Hong Chulki & Choi Joonyong | Graham Foundation | Experimental | Chicago Reader

Hong Chulki & Choi Joonyong Recommended Member Picks Free All Ages Soundboard Image

When: Sat., Feb. 9, 8 p.m. 2013

Between them, South Korean improvisers Hong Chulki and Choi Joonyong use an idiosyncratic variety of electronic “instruments”—CD player, MP3 player, VCR, loudspeaker, cartridgeless turntable, no-input mixing board, VCR, laptop, loudspeaker—and it’s so much fun to watch them playing this stuff that the recordings they’ve made, as much as I enjoy them, pale next to live shows and videos of their performances. The duo is part of a small circle of Seoul experimentalists often referred to by the names of the concert series they’ve organized—Relay for much of the late aughts, Dotolim since 2008. In the mid-aughts, as Chulki writes in the liner notes to Relay Archive 2007-2008 (Manual), the two of them decided to make “music (I still call it music) out of non-musical sound/noise” and to use “cheap second hand electronics and devices like CD players, hard drives, clockworks, amp heads, guitar pickups, and circuit boards of delay pedals.” In fact, much of their work involves overriding or hacking consumer-grade electronics to get sounds those devices were never intended to create. Chulki and Joonyong have been collaborating for years, beginning in the mid-90s with one Korea’s first noise bands, Astronoise, and the rapport they’ve developed includes a shared commitment to exploration. On the 2007 album Hum and Rattle (released, like much Dotolim music, by Joonyong’s label Balloon & Needle), Chulki is credited with CD player and Joonyong with turntable, but their high-velocity give-and-take produces almost no recognizable noises: it’s all static, white noise bursts, skittering CD skips, and unidentifiable friction. Some of their work is violently loud, but the various utterances are meticulously articulated. They can also get conceptual: a great Chulki release called Amplified WC documents a sound installation that uses piezo mikes and feedback loops in the bathrooms at the Nam June Paik Art Center to comment on the 1963 installation Prepared WC by the center’s namesake. A few years ago in Sweden I saw a terrific set by Dotolim member Ryu Hankil, and it reminded me of the footage I’ve seen of Chulki and Joonyong, who usually perform seated casually at a table, navigating the electronic devices in front of them—there’s no urgency, just an engaged curiosity that’s fun and exciting to watch. Chulki and Joonyong are the first Dotolim regulars to visit Chicago, and this is their debut here. —Peter Margasak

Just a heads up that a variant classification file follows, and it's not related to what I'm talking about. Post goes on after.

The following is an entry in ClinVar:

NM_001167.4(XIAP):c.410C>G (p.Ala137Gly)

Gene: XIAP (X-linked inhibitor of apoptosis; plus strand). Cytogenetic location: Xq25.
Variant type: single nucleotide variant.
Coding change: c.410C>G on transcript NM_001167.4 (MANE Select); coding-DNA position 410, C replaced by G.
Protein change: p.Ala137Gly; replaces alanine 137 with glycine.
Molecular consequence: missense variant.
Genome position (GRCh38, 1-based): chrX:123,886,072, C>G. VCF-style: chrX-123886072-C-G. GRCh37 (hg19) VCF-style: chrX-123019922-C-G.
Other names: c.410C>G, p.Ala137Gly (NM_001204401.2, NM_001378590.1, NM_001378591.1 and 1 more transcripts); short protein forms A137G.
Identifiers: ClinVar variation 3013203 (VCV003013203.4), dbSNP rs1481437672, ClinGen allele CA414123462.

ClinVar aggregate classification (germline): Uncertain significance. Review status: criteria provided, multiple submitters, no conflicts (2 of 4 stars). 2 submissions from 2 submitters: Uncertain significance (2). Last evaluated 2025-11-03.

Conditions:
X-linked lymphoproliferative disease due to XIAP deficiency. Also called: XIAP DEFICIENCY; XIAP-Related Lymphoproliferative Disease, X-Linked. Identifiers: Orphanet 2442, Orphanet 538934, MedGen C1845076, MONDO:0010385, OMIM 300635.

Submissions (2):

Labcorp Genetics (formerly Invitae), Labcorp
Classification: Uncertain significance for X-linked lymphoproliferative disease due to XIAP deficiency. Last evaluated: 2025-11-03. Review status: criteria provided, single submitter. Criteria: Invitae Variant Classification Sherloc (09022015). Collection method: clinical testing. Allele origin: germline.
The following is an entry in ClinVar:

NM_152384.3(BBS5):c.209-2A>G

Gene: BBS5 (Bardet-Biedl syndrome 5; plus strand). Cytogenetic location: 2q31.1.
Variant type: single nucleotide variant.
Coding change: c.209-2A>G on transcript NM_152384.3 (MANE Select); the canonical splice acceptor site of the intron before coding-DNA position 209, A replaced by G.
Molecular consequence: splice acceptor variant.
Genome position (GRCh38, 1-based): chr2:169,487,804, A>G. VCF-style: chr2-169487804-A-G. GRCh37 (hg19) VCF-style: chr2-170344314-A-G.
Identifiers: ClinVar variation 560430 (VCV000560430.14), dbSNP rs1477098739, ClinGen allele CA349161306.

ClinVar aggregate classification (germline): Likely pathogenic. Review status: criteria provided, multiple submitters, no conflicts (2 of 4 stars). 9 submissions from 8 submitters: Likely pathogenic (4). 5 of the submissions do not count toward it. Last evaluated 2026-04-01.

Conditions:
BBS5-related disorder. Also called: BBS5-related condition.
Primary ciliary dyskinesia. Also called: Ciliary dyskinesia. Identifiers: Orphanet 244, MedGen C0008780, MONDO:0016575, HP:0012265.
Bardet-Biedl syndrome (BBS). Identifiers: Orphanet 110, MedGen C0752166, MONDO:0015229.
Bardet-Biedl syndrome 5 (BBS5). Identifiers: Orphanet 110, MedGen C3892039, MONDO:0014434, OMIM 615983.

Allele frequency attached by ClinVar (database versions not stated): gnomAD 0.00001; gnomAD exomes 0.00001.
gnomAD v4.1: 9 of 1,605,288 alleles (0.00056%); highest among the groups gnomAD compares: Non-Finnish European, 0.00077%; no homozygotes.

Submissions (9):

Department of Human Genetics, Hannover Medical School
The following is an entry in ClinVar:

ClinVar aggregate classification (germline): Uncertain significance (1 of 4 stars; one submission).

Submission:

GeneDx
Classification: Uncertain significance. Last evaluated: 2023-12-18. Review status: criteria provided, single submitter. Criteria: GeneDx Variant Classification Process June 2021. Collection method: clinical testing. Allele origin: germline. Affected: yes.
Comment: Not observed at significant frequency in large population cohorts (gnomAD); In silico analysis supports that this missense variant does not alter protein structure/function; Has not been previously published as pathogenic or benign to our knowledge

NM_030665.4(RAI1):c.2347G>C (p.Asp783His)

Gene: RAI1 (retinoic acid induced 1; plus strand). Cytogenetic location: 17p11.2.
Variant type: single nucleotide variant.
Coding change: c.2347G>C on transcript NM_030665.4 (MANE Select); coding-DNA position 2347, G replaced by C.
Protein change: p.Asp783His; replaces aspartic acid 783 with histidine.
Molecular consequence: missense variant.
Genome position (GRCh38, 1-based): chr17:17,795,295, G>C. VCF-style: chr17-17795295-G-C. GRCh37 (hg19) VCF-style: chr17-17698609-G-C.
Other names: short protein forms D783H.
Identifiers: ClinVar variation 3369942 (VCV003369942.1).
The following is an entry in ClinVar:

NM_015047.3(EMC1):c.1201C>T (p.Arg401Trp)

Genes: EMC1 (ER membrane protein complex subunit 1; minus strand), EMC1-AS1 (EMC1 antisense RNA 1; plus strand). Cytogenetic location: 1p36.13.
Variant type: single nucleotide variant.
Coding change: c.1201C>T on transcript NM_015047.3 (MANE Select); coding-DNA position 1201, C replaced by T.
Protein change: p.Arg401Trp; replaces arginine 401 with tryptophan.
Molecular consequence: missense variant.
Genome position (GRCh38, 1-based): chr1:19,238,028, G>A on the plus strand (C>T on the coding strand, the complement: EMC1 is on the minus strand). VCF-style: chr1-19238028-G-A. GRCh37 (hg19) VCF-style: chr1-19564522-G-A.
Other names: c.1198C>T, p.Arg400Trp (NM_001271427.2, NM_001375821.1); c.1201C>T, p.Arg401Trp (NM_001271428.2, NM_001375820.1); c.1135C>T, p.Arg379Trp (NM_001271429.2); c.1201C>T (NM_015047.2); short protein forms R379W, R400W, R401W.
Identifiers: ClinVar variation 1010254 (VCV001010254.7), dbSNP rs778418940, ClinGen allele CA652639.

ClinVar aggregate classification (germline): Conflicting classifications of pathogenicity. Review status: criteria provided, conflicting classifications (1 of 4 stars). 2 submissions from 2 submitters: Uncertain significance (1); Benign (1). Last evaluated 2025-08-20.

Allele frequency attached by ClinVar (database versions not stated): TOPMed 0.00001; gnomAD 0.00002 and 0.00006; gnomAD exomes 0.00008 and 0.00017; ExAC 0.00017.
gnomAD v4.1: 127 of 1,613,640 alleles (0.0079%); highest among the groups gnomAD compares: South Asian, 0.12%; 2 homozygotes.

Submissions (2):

Price: free with RSVP at eventbrite.com/event/5320904970



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